The young woman is also against child marriage. She advises parents to stop early child marriage because the young girls’ bodies are still undergoing changes and their minds are still immature.
“Most young girls cannot take care of themselves, let alone a marriage,” exclaims ZamZam.
She explains that the girls end up dropping out of school and do not understand their husbands.
“They face situations they cannot handle, and it makes them despise life and seek another life through illegal migration, or they end up committing suicide. Some husbands do not care and call the parents to take the body of the deceased and continue living their lives as nothing has happened,” worries ZamZam.
“A lot of Somali women need counselling,” she declares.
The youth advocate says that people did not always appreciate her outspoken stand as she was growing up.
“At school, I was told by others to close my mouth. Some even asked if I was a foreigner; are you from Somalia? Are you from the clan with great authority, or is your father a military general?”
ZamZam also shared some happy memories through her art.
“I remember during my childhood, I used to advise on some issues, and my grandfather used to say that my advice should be listened to. I felt like a princess. I was lucky, I grew up in an environment with love, and I was given everything I needed.”
She emphasizes that she has learnt a lot from the body mapping project, including boosting her confidence levels. “I also feel more relaxed as I am now able to express myself more and realizing the importance of sharing views and experiences.”
“I can now use painting, drawing and photography to express social issues and contribute to peacebuilding and advocate more against discrimination of women and towards ending FGM and child marriage,” adds ZamZam.
She further describes body mapping as freedom of expression. “The workshop has helped me understand that paintings and photos carry a lot of meaning. As an agent of change, you can use these to raise awareness on social issues and showcase society’s beauty and hope. Paintings also help in preserving the culture and history of the country.”
The young woman says she is proud to be among the first in Garowe to undertake the workshop in Garowe. “We need more workshop projects to change wrong perceptions within our society. We are from diverse backgrounds and have different experiences within. Body mapping provides social cohesion.”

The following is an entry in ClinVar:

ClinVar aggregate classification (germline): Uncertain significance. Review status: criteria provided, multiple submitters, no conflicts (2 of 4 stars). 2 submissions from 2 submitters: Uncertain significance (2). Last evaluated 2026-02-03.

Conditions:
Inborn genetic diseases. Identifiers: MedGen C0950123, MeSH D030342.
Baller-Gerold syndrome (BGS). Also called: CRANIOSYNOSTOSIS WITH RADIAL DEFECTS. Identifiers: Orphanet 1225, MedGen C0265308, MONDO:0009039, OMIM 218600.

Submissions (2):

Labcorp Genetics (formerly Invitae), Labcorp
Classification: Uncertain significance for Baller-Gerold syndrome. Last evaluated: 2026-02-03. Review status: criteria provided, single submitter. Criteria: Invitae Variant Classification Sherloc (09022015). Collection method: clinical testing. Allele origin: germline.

“I have decided that I will buy different painting colours and during my free time, I will start painting to express my thoughts. I also feel strong enough to speak for those people who cannot speak for themselves. Where there is art, there is life,” ZamZam concludes.
Promoting youth leadership and participation is key to UNFPA’s work. The efforts enable young people to develop the skills, knowledge and support needed to make informed decisions about their bodies, lives, families, communities, countries and the world. UNFPA engages young people in its work and advocates for youth engagement in the work of others.
Just as importantly, UNFPA provides financial and technical support to adolescents and youth who are in the process of building networks and organizations to advocate for their human rights. The inclusion of youth from diverse backgrounds and identities, particularly the disadvantaged and marginalized, is prioritized. UNFPA also promotes the meaningful participation of young people in international settings where issues relating to them will be discussed. Many of the youth networks UNFPA supports have been effective advocates for youth issues in international and regional forums.